In the following posts I want to go into a few things that I took away from the talks by Morgan Jarl, a Swede with long experience of designing and running games and especially LARPS. His first talks focused on using LARPs for educational purposes. You can find the presentation slides here.
You can try to add as much character to a game as you can, but that might not work for your purpose because...
I'm used to being on the part of the spectrum where you argue between simulation and mechanics, ie where you balance the model between the two or try to find solutions where you can retain as much of both. But one of the problems in many board and miniature wargames is that you spend your effort on that instead of immersion or narrative and it becomes empty, a pure puzzle and in a sense devoid of meaning.
This is probably why LARPs recruit easily from tabletop rpgs and megagames recruit from boardgames and miniature wargames. But both can relate closely to Ameritrash games because they combine these four elements. In can't see a megagame like Operation Market Garden gaining as enthusiastic a response from the board gaming crowd of Shut Up & Sit Down as Watch the Skies! did.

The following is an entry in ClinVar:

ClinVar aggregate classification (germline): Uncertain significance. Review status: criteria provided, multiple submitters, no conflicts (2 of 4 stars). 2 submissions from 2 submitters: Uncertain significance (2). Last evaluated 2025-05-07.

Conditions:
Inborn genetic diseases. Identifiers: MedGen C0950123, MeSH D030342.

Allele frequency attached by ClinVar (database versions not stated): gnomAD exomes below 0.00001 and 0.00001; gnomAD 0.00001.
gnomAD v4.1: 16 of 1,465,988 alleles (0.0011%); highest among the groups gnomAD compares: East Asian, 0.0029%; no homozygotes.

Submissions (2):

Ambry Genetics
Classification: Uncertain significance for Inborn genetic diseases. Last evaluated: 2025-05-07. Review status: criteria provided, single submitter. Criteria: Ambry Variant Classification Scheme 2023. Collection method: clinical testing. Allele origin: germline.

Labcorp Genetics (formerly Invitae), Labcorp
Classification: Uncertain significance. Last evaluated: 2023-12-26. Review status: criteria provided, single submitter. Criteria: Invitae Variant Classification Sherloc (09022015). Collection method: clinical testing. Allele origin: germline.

So a good thing in design is thinking about which groups you want to engage and in what way and how to write it accordingly. Do you go for one type or do you try to cater to several groups?
You can do this as one cycle, but there’s also the possibility of using debriefs halfway through the game or more often to bring every player up to the same level of information or to insert new elements into the game. As an alternative you can do this between games, like in a rpg or miniature wargames campaign. But I like the idea of using this halfway feedback loop in a game.